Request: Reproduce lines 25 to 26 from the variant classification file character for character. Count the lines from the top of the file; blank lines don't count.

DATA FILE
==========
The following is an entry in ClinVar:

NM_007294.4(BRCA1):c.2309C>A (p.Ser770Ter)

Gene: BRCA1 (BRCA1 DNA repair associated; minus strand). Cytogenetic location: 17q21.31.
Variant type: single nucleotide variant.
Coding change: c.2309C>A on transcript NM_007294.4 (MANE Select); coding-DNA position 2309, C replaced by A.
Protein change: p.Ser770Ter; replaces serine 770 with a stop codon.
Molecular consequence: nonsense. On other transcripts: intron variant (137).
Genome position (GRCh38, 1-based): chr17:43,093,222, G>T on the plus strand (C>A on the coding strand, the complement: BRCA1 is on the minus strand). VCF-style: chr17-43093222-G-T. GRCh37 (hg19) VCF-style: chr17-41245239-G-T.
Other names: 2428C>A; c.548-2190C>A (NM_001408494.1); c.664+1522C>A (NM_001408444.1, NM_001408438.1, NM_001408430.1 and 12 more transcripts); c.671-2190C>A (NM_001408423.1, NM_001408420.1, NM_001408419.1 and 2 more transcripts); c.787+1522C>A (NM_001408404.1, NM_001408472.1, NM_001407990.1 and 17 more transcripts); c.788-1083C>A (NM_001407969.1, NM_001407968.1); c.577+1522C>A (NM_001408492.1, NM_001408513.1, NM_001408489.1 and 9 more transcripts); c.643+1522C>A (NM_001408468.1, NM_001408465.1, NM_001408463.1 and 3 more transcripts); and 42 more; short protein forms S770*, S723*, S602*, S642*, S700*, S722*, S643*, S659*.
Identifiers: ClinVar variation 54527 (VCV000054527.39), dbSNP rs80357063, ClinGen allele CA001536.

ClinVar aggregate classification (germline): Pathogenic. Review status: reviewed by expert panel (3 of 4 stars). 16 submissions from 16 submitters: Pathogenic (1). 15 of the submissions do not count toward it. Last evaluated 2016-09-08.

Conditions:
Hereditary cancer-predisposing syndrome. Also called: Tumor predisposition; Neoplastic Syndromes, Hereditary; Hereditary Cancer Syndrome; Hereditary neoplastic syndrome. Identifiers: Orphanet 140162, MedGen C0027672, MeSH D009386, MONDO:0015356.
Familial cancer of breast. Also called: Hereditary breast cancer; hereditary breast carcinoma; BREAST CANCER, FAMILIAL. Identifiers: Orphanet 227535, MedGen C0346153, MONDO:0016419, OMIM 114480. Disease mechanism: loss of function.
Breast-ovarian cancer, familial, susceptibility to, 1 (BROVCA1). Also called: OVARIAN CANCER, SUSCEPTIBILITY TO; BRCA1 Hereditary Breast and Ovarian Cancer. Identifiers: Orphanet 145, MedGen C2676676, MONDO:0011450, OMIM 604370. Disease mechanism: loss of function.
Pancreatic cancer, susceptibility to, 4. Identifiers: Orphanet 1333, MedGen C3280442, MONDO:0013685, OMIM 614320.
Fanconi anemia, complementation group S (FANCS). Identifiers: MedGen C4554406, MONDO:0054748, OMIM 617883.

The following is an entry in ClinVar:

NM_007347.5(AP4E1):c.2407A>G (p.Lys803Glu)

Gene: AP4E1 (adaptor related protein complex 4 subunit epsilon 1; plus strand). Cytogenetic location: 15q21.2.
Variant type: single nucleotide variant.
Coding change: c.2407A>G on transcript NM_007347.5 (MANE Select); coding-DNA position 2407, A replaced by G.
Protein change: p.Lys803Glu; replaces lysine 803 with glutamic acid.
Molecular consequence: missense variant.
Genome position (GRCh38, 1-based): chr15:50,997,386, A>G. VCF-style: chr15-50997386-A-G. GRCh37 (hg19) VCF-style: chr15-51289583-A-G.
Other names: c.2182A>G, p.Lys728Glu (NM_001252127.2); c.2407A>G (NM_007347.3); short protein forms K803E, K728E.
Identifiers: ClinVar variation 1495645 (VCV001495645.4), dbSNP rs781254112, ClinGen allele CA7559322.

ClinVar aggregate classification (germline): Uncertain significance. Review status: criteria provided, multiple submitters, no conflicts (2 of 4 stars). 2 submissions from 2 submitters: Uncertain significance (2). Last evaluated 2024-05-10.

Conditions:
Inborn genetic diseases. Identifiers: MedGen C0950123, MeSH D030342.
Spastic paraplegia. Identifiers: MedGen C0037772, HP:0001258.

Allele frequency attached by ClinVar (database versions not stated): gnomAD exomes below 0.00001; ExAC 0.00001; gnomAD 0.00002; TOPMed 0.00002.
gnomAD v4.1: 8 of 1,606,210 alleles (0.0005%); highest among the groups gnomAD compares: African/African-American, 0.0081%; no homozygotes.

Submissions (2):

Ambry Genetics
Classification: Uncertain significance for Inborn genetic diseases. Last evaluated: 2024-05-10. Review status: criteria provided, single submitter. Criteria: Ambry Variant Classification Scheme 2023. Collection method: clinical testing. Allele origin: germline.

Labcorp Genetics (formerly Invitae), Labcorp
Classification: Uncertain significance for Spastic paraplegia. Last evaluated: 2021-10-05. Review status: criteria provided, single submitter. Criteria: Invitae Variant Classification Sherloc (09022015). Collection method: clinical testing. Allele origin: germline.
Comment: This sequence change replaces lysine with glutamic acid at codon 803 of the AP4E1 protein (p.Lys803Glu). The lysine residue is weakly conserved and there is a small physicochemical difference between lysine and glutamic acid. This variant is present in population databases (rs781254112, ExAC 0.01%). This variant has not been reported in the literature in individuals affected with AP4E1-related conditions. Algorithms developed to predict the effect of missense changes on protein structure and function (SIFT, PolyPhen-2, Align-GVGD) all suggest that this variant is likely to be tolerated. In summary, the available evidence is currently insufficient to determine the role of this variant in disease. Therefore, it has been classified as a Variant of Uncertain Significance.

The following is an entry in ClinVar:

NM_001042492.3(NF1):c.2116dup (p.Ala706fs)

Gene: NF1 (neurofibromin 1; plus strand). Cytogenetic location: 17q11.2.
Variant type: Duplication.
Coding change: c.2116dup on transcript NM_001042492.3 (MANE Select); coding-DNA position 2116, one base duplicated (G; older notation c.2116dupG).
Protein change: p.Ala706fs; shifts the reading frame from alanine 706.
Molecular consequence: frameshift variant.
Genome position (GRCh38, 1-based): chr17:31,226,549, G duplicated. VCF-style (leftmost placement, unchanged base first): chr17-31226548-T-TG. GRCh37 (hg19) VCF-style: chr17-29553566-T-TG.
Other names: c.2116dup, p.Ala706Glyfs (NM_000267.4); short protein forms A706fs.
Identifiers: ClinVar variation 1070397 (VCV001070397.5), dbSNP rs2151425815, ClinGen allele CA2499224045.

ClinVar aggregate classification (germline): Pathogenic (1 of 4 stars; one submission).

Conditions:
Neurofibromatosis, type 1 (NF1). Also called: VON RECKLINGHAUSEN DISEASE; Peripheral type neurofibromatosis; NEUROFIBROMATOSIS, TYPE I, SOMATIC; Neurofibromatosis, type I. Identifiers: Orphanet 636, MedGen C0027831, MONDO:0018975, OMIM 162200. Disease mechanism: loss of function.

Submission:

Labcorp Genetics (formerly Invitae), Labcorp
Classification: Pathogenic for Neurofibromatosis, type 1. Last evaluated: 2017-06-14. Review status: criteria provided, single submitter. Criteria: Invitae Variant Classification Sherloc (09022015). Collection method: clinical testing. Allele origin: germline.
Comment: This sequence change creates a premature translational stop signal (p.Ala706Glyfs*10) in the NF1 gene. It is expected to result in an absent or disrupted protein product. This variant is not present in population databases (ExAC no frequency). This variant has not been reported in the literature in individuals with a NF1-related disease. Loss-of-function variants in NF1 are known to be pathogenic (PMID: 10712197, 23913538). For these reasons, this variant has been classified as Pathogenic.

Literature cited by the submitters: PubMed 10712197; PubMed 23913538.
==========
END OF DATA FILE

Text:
Genome position (GRCh38, 1-based): chr15:50,997,386, A>G. VCF-style: chr15-50997386-A-G. GRCh37 (hg19) VCF-style: chr15-51289583-A-G.
Other names: c.2182A>G, p.Lys728Glu (NM_001252127.2); c.2407A>G (NM_007347.3); short protein forms K803E, K728E.